For the law was given by Moses, but grace and truth came by Jesus Christ.

John 1:17

YOU’RE probably wondering why I started out with a portrait of the botched Jesus fresco of Borja, Spain. It happened by accident. I was minding my own business and combing the Intel-net for a portrait of Yahusha. Seeking something which spoke of Truth and grace, just as the disciple describes him in the first chapter of Yochanon, when I happened upon this one. Actually—the portrait dominated my search results. Apparently because Jesus and fresco depictions are synonymous with the restoration processes which they’re cooking up in Spain.

It’s a perfect illustration to the Yochanon passage—is it not? I simply couldn’t help myself. A classically trained dispensationalist has arranged history in such a way that Yahuah, the Most-High Elohiym, often changes his mind, as morality and the plan of salvation goes. All excuses though. In my experience, they will do everything in their power to cling to sin (ditching Sabbath, eating bacon, snubbing the tzitzit, etc.), raising the bar on the bare minimal needed to enter the kingdom while simultaneously accusing anyone who seeks obedience to Yahuah’s instructions in righteous living, via Torah, is spitting on the cross of Christ. How adorable. The expectation and in fact the standard of following Mashiach has become equivalent to certain art restoration projects that we all know and love. The Word of Elohiym no longer recognizable.

Such desperation starts with top brass in Seminary. It flows to the pulpit, and then works its way down the ranks among the plebes into the pews. The indoctrination is such that entire congregations reject doing what our heavenly Father instructed us to do for fear that they will lose their salvation for trying. How that makes any logical sense is beyond me. The complete opposite couldn’t be any truer.

Perhaps you are a dispensationalist and have only arrived to flip the argument around in claiming: “Nuh-uh! Nuh-uh! You’re the fresco, man! Can’t you read? The law was given by Moses, but grace and truth came through Jesus Christ! Recognize reality when it slaps you in the face, man!”

Ah, perfect. That’s the quote from Yochanon which I was earlier telling you about, and the reason why I brought you here. I am reminded of it often. To the Dispensationalist, history is seen very much like the Jesus fresco, but in reverse order—like something out of a Darwinian diagram. Moses brought forth the awful law, whereas grace and truth were only revealed later-on in history. Its guys like me who enjoy digging up a corpse, apparently. Living out those fleshly desires. Because as we all know, sinners just love keeping Torah. Let’s go ahead and read it again, just to see if my comprehension is off.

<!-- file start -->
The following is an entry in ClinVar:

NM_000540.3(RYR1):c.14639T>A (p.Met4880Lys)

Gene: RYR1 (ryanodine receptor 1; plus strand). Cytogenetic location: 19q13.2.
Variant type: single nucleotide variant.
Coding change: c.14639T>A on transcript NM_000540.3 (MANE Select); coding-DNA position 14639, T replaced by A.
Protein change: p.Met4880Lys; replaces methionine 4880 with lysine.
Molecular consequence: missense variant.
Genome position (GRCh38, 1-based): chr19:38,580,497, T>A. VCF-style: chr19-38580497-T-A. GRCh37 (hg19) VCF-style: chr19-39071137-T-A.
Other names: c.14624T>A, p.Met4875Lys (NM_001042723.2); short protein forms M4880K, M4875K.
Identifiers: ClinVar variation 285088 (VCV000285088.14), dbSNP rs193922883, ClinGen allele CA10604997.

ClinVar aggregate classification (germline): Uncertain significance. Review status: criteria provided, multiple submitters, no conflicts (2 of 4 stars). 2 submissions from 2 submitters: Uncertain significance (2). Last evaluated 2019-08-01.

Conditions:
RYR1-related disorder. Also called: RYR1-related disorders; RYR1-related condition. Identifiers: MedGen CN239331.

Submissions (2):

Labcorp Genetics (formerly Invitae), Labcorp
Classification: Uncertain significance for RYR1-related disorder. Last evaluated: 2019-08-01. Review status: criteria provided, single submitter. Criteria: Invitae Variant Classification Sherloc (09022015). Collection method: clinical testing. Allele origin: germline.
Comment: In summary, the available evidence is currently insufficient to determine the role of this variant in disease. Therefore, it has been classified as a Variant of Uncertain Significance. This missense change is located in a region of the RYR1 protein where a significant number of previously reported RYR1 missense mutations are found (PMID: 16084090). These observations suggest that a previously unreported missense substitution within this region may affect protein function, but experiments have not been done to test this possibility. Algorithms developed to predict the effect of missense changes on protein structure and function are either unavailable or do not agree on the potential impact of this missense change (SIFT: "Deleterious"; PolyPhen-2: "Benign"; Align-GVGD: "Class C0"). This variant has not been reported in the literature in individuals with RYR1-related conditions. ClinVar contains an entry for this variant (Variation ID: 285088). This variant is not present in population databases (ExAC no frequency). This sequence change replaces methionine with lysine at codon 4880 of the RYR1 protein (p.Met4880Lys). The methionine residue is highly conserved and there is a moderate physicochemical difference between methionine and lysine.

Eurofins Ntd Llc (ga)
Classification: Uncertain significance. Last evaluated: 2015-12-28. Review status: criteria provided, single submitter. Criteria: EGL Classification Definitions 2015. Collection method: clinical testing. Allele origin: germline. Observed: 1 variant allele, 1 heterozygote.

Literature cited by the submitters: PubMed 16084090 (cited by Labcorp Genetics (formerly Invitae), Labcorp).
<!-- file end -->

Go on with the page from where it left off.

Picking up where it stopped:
For the law was given by Moses, but grace and truth came by Jesus Christ.

John 1:17

That’s the King James Version. The decision to employ it was purposeful on my end. Indeed, my reading comprehension is off, but only because the bias of King Jimmy’s translators deemed it so. It took some sleuth skills on my part, but I’ve already found a problem.

The BUT between Moses and Jesus Christ was added in the KJV.

Mm-hmm, you heard me right the first time. But some things deserve repeating. The BUT between Moses and Jesus Christ was added in the KJV. It’s not in the Greek. It’s not in the ‘Codex Vaticanus’, which the KJV only crowd abhors, nor in the ‘Textus Receptus,’ which they claim as inspired. It’s simply not there. That’s a naughty no-no. Translator bias, indeed. Shame—shame—shame, King Jimmy. Some people love their BUTS though, conversationally speaking. They simply can’t get enough of them.

That means even the New International Version manages to stick the landing on this one. I’m as shocked as you are. Here’s what the NIV says. Are you ready for it? Best to hold onto something.

For the law was given through Moses; grace and truth came through Jesus Christ.

John 1:17

No BUT. The translators simply relayed the message as it is. Amazing how the context completely changes with the insertion or, in this case, the absence of one solitary word. The simplest explanation when reading John is that he’s telling us the grace and the truth to be found in and throughout Torah was the Son of Elohiym all along. Does that really surprise anyone though? Even my old sparing partner Sha’ul manages to get it right.

Who hath saved us, and called us with an holy calling, not according to our works, but according to his own purpose and grace, which was given us in Christ Jesus before the world began.

2 Timothy 1:9